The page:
Rheumatism In Dogs (Canine): Symptoms, Causes And Treatment

Rheumatism In Dogs (Canine): Symptoms, Causes And Treatment

January 10, 2011 | Healthy Dog | Leave a Comment |

Like in humans, rheumatism is a painful ailment that dogs could have. It is a degenerative ailment that affects the joints and cartilage. Although often associated with the elderly population, this ailment can actually affect young dogs, too.

Rheumatism in Dogs

  • Rheumatism is a painful ailment, be it on dogs or people.
  • It can affect how the dog will move. This is especially noticeable when the dog tries to get up from lying down for a long time.

    The dog will have a problem getting up and might actually yelp in pain.

  • Rheumatism is no laughing matter. It can cripple the dog.

Dog Rheumatism Treatment

  • Canine rheumatism could not be treated. Still, there are drugs that could help manage the pain and help reduce swelling.
  • Medication can also slow down the destruction of the cartilage.
  • Medication can also help dogs move without pain.
  • Some medications used by humans can be used on dogs. However, ask the vet for medications that could be used as well as proper dosage. Remember, these drugs were made for humans so the dosage would likely be different for the dog.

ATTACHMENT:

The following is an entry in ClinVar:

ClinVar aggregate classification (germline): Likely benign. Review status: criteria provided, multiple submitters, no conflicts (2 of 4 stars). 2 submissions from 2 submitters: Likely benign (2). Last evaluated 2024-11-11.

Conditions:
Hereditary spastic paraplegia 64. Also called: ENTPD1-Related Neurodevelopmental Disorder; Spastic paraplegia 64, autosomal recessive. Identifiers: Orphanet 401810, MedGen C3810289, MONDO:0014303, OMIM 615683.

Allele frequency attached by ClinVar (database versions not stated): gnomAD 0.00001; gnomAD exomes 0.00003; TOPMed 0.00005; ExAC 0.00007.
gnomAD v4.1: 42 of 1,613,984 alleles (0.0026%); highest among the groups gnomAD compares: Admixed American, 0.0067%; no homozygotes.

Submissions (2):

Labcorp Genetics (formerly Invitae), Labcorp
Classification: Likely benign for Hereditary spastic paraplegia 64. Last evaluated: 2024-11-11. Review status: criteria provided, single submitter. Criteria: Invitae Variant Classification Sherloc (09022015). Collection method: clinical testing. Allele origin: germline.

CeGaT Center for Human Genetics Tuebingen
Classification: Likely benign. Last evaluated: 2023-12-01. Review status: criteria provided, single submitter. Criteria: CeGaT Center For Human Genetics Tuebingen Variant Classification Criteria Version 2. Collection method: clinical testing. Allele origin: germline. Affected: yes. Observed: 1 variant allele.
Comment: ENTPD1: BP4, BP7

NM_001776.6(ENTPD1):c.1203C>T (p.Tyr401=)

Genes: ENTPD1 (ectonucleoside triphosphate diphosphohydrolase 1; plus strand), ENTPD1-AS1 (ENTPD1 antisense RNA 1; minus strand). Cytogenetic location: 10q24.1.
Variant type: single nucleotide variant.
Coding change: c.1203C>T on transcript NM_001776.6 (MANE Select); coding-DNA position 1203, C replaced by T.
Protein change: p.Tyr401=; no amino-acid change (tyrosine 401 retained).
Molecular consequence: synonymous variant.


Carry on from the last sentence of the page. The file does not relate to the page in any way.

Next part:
• Although drug therapy is often effective, it is still best to incorporate mild exercise and a healthy, balanced diet. Moderate walking will usually suffice.
  • However, take care not to make the dog undergo high impact exercise such as jumping.

    These will harm the dog’s joints and cartilages.

Dog Rheumatism Causes

  • Old age is a common cause for canine rheumatism.
  • Dogs those are overweight and obese – as their weight adds pressure unto the joints.
  • Damage to the joints due to impact or infection.
  • A weak immune system.

Speak Your Mind

Notice: It seems you have Javascript disabled in your Browser. In order to submit a comment to this post, please copy this code and paste it along with your comment: 8f0b215ce5e9a81956a5b6dabbe503a7

Reply


*